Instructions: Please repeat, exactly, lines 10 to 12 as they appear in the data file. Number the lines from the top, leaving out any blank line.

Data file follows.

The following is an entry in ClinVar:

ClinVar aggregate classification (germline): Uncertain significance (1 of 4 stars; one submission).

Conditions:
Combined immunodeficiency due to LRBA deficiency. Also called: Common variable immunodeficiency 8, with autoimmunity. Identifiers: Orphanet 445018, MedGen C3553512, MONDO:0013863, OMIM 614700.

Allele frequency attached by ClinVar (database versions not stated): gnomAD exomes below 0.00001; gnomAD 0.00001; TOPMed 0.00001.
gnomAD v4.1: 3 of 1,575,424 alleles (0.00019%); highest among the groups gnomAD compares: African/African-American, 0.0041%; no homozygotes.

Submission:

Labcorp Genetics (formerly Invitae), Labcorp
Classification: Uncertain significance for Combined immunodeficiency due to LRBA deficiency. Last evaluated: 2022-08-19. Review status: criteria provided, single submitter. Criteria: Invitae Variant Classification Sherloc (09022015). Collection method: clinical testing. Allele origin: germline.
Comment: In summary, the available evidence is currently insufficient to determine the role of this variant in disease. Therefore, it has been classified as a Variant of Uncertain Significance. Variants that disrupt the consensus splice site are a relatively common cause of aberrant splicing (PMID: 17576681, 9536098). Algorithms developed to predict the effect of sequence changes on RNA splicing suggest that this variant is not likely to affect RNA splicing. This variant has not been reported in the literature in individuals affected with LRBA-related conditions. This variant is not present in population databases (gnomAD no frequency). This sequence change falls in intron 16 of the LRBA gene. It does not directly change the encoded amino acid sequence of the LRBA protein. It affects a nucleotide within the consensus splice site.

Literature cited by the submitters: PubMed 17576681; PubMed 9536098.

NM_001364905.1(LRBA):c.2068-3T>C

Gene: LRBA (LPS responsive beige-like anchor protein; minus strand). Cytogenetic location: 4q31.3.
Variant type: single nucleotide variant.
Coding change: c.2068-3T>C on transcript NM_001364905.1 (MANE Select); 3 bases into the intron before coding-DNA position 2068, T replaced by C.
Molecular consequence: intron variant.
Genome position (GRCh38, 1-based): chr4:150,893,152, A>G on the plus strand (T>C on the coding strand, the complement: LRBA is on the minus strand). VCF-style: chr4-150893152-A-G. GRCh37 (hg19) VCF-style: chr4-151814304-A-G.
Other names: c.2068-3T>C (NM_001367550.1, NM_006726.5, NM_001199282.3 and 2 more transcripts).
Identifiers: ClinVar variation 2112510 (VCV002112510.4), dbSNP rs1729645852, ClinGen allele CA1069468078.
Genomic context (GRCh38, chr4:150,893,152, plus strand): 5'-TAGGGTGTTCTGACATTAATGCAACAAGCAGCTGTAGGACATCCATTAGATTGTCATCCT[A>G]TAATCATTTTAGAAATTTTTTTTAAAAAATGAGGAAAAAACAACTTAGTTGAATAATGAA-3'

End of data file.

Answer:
Comment: In summary, the available evidence is currently insufficient to determine the role of this variant in disease. Therefore, it has been classified as a Variant of Uncertain Significance. Variants that disrupt the consensus splice site are a relatively common cause of aberrant splicing (PMID: 17576681, 9536098). Algorithms developed to predict the effect of sequence changes on RNA splicing suggest that this variant is not likely to affect RNA splicing. This variant has not been reported in the literature in individuals affected with LRBA-related conditions. This variant is not present in population databases (gnomAD no frequency). This sequence change falls in intron 16 of the LRBA gene. It does not directly change the encoded amino acid sequence of the LRBA protein. It affects a nucleotide within the consensus splice site.

Literature cited by the submitters: PubMed 17576681; PubMed 9536098.

NM_001364905.1(LRBA):c.2068-3T>C